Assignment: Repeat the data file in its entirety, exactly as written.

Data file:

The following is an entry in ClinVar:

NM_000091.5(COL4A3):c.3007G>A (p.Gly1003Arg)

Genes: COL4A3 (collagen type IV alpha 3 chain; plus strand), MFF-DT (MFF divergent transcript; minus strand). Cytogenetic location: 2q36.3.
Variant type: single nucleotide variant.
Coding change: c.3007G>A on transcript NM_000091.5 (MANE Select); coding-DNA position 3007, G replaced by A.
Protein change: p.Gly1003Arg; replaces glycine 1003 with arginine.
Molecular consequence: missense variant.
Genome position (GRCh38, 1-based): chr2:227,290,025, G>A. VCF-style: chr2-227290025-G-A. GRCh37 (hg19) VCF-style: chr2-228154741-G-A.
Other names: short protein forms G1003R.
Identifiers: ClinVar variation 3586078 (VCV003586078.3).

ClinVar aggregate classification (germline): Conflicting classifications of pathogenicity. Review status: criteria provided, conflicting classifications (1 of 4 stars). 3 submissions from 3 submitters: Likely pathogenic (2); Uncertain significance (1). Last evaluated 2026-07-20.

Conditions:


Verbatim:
The following is an entry in ClinVar:

NM_000091.5(COL4A3):c.3007G>A (p.Gly1003Arg)

Genes: COL4A3 (collagen type IV alpha 3 chain; plus strand), MFF-DT (MFF divergent transcript; minus strand). Cytogenetic location: 2q36.3.
Variant type: single nucleotide variant.
Coding change: c.3007G>A on transcript NM_000091.5 (MANE Select); coding-DNA position 3007, G replaced by A.
Protein change: p.Gly1003Arg; replaces glycine 1003 with arginine.
Molecular consequence: missense variant.
Genome position (GRCh38, 1-based): chr2:227,290,025, G>A. VCF-style: chr2-227290025-G-A. GRCh37 (hg19) VCF-style: chr2-228154741-G-A.
Other names: short protein forms G1003R.
Identifiers: ClinVar variation 3586078 (VCV003586078.3).

ClinVar aggregate classification (germline): Conflicting classifications of pathogenicity. Review status: criteria provided, conflicting classifications (1 of 4 stars). 3 submissions from 3 submitters: Likely pathogenic (2); Uncertain significance (1). Last evaluated 2026-07-20.

Conditions: